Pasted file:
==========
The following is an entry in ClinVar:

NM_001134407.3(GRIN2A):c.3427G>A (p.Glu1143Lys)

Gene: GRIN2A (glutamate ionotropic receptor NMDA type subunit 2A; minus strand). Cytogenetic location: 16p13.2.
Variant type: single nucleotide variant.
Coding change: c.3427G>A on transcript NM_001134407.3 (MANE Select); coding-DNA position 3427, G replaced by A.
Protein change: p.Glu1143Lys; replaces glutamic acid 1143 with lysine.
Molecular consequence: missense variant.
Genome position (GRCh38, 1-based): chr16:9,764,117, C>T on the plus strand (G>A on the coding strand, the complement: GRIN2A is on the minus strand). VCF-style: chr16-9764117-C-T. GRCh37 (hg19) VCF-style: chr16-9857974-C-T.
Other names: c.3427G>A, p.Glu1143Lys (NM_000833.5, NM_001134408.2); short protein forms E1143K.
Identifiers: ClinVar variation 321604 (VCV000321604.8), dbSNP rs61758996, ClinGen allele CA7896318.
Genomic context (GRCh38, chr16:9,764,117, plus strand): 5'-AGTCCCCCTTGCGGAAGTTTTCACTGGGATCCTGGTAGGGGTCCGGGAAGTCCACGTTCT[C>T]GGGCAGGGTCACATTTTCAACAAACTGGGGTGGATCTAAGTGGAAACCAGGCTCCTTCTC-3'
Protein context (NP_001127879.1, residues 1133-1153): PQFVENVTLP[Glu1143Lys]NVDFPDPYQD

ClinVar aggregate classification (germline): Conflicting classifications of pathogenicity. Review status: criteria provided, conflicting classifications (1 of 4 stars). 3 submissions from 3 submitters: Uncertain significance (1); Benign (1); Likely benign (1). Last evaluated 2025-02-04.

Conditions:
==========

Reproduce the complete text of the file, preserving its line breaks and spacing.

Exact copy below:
The following is an entry in ClinVar:

NM_001134407.3(GRIN2A):c.3427G>A (p.Glu1143Lys)

Gene: GRIN2A (glutamate ionotropic receptor NMDA type subunit 2A; minus strand). Cytogenetic location: 16p13.2.
Variant type: single nucleotide variant.
Coding change: c.3427G>A on transcript NM_001134407.3 (MANE Select); coding-DNA position 3427, G replaced by A.
Protein change: p.Glu1143Lys; replaces glutamic acid 1143 with lysine.
Molecular consequence: missense variant.
Genome position (GRCh38, 1-based): chr16:9,764,117, C>T on the plus strand (G>A on the coding strand, the complement: GRIN2A is on the minus strand). VCF-style: chr16-9764117-C-T. GRCh37 (hg19) VCF-style: chr16-9857974-C-T.
Other names: c.3427G>A, p.Glu1143Lys (NM_000833.5, NM_001134408.2); short protein forms E1143K.
Identifiers: ClinVar variation 321604 (VCV000321604.8), dbSNP rs61758996, ClinGen allele CA7896318.
Genomic context (GRCh38, chr16:9,764,117, plus strand): 5'-AGTCCCCCTTGCGGAAGTTTTCACTGGGATCCTGGTAGGGGTCCGGGAAGTCCACGTTCT[C>T]GGGCAGGGTCACATTTTCAACAAACTGGGGTGGATCTAAGTGGAAACCAGGCTCCTTCTC-3'
Protein context (NP_001127879.1, residues 1133-1153): PQFVENVTLP[Glu1143Lys]NVDFPDPYQD

ClinVar aggregate classification (germline): Conflicting classifications of pathogenicity. Review status: criteria provided, conflicting classifications (1 of 4 stars). 3 submissions from 3 submitters: Uncertain significance (1); Benign (1); Likely benign (1). Last evaluated 2025-02-04.

Conditions: